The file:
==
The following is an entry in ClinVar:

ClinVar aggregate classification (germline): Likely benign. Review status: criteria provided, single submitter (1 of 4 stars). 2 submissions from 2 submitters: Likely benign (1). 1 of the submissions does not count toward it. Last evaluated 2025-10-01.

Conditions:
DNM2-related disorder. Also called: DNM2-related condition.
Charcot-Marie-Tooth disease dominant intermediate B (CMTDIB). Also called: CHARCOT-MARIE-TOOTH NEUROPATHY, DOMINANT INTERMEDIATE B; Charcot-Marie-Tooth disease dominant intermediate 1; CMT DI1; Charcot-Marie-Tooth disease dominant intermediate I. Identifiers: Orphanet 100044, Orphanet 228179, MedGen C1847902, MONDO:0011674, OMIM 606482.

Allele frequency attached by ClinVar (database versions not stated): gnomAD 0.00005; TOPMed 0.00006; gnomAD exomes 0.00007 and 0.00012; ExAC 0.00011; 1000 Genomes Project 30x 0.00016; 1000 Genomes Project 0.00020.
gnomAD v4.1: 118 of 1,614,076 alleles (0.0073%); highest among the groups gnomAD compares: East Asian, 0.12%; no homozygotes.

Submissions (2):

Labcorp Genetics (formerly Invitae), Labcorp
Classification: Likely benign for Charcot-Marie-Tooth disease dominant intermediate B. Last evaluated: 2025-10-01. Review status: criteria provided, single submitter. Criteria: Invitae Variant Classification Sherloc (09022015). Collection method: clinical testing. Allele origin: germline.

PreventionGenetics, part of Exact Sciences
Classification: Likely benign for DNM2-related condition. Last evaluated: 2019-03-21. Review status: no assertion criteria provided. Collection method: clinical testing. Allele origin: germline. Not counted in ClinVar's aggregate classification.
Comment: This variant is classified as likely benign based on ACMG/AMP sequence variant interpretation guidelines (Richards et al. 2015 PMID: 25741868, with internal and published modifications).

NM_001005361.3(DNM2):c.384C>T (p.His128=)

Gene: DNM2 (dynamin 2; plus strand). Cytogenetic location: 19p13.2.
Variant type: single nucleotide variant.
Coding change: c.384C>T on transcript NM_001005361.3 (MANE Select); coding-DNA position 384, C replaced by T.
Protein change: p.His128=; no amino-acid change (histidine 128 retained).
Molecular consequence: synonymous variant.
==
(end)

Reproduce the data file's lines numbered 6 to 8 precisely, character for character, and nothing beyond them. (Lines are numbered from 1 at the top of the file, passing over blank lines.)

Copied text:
Allele frequency attached by ClinVar (database versions not stated): gnomAD 0.00005; TOPMed 0.00006; gnomAD exomes 0.00007 and 0.00012; ExAC 0.00011; 1000 Genomes Project 30x 0.00016; 1000 Genomes Project 0.00020.
gnomAD v4.1: 118 of 1,614,076 alleles (0.0073%); highest among the groups gnomAD compares: East Asian, 0.12%; no homozygotes.

Submissions (2):